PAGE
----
Risk of Covid-19 Outbreak in Prisons at ‘Emergency’ Levels

3 min read
A courtroom equipped with transparent screen as Covid-19 precautions, in a photo posted to Justice Ministry official Kim Santepheap’s Facebook page on April 16, 2021.
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More than 30 inmates at the Preah Sihanouk provincial prison have tested positive for Covid-19, and the country’s prisons department says it is facing an emergency and is at risk of a serious outbreak.

Loch Touch, the wife of Kao Hour, who is detained at the provincial prison over a land dispute, said a prison official had called her to say that there was a positive case in her husband’s room. She was very worried about her husband’s health, Touch said.

“My husband has no one to rely on. He does not know who to rely on. His children and grandchildren cry when they are sleeping together at night after they heard about corona [in his cell],” Touch said.

She called for her husband’s release, saying he has been unjustly imprisoned for 10 months even though he suffered from dementia. He could die of Covid-19 as he is 60 years old and has serious chronic illnesses, she said.

Lonh Kong, 25, said her mother Eng Van, 58, had also been in prison for 10 months for alleged violence at a land dispute. Kong said she had not received any information yet about her mother.

“I call on everyone inside the prison to help prevent the transmission from one to another. Because I’m afraid she could get infected inside too,” Kong said.

The Preah Sihanouk provincial administration disclosed that 35 prisoners had tested positive in a statement on Saturday.

Nuth Savna, spokesperson for the Interior Ministry’s general department of prisons, said on Monday that all access to the Preah Sihanouk prison was cut off as officials investigated both the source and spread of the disease.

“This is a time of emergency, in which all of us in every post need to pay high attention to the work,” Savna said. “Even the officers who have a right to travel from one place to another, now [we] need to restrict their traveling rights, limit their mobility.”

So far there were only 38 direct contacts identified, and they would be isolated, he said. The 35 positive cases so far were also being kept inside and treated there, though any severe cases would be sent to hospital. However, there was not enough room to keep indirect contacts away from other prisoners, he said.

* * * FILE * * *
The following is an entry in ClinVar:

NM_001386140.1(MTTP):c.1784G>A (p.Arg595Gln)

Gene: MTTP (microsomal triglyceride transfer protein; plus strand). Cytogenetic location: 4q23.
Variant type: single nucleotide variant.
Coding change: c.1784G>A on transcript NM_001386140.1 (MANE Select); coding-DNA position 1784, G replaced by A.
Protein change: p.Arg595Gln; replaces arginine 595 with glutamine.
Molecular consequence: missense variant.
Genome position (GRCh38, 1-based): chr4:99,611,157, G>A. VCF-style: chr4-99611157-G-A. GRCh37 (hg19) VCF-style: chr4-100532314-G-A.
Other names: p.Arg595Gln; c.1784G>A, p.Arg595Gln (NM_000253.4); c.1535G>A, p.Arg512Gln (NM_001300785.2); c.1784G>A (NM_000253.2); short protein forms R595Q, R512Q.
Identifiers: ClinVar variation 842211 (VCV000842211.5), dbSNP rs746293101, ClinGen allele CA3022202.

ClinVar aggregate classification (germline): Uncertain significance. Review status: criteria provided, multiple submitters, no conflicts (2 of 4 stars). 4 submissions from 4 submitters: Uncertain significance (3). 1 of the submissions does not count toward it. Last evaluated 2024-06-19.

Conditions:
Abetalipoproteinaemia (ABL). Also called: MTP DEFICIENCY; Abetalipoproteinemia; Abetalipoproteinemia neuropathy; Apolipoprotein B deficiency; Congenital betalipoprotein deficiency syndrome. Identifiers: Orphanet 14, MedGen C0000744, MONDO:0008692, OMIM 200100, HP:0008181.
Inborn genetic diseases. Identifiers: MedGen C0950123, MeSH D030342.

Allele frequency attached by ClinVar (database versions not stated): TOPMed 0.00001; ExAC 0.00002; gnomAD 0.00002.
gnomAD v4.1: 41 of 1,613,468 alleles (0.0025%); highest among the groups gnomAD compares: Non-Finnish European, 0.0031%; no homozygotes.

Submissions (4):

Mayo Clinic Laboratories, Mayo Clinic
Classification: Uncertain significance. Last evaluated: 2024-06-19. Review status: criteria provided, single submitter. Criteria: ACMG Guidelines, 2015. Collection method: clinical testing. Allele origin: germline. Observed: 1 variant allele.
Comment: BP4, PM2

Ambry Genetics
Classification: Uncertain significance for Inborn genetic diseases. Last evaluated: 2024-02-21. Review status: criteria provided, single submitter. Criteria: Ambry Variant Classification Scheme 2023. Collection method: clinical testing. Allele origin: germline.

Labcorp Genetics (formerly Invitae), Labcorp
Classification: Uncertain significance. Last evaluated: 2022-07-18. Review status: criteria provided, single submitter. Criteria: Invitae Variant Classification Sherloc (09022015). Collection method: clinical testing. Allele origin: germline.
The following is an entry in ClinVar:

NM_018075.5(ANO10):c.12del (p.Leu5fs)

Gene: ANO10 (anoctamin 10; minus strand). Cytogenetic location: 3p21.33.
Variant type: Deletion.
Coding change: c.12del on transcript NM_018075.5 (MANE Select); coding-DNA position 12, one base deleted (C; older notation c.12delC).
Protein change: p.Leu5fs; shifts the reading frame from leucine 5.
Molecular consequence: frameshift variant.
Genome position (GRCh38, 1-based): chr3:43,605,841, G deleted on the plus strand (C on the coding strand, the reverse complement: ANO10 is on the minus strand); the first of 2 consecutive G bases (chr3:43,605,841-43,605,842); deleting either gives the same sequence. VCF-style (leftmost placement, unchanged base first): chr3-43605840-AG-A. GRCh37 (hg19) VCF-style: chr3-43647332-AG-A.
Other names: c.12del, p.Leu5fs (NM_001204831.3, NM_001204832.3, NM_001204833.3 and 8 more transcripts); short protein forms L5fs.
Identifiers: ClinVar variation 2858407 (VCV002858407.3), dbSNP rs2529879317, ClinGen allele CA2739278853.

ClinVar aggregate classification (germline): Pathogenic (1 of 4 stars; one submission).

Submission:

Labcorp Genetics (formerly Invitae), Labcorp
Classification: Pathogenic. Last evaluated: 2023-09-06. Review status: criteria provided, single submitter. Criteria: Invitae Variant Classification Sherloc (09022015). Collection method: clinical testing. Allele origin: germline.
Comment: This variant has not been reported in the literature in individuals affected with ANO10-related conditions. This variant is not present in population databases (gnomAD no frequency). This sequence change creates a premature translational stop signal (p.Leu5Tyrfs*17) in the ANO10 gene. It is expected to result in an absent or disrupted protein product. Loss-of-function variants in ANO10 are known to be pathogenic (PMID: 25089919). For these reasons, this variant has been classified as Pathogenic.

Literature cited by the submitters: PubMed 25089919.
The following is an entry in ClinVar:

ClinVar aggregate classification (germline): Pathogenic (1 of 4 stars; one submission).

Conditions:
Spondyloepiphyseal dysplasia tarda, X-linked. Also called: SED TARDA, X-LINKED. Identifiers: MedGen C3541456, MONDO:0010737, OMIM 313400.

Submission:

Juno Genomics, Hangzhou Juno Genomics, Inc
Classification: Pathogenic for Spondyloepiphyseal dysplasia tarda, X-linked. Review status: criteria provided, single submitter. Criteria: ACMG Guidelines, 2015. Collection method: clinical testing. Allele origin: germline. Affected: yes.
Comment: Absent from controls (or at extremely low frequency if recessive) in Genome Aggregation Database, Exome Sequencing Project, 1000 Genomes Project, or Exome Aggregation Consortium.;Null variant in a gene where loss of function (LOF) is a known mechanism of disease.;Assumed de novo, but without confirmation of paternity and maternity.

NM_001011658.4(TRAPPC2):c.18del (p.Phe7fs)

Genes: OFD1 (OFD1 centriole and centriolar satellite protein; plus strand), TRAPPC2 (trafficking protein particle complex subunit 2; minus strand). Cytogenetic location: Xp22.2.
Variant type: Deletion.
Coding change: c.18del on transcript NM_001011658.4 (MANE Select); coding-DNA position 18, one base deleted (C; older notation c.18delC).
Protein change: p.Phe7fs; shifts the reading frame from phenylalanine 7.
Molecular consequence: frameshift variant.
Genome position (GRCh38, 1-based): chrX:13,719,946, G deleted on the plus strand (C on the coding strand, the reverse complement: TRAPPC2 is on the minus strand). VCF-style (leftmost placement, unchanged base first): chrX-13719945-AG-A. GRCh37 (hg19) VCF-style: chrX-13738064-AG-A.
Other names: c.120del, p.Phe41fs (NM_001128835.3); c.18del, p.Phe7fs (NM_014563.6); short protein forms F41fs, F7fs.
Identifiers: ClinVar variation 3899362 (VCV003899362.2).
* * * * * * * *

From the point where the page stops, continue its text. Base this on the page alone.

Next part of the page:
Savna nevertheless brushed aside a question on the well-known overcrowding of prisons.

“I’m bored. I’m tired of explaining the matter of how to keep a gap in prisons. The prison is made to jail corrupt people and maximize as many as possible. [If] everyone in prison has too much rights to sleep comfortably, [we] are dead,” he said.

New detainees are tested and quarantined for 14 days and prison officials must report all travel before entering prisons. As an emergency measure, the country’s prisons are pushing vaccinations, and 10,000 inmates at Phnom Penh’s Prey Sar prison were given a Covid-19 shot last week, Savna said.

Cheap Sotheary, provincial coordinator for human rights group Adhoc, said relatives had not been allowed to visit inmates since the “February 20” outbreak, and health measures appeared to be strict.

“Administrative officers are allowed to go home and come back, but some officers stay inside and are not allowed to get out,” Sotheary said. “They are very careful, and the prison chief is staying only there. He hasn’t gone anywhere. We don’t know how it got in.”

Am Sam Ath, monitoring manager for another human rights NGO, Licadho, said the Preah Sihanouk cases were a lesson for prison managers across the country to be vigilant and find ways to reduce overcrowding, which exacerbates the risk of infection.

“Our civil society organization has urged all prisons and related [parties], especially those related to the court, that if any criminal cases are minor offenses, they should be allowed [out] on bail, allowed temporarily out of jail, to reduce overcrowding and high risk in prisons,” Sam Ath said.

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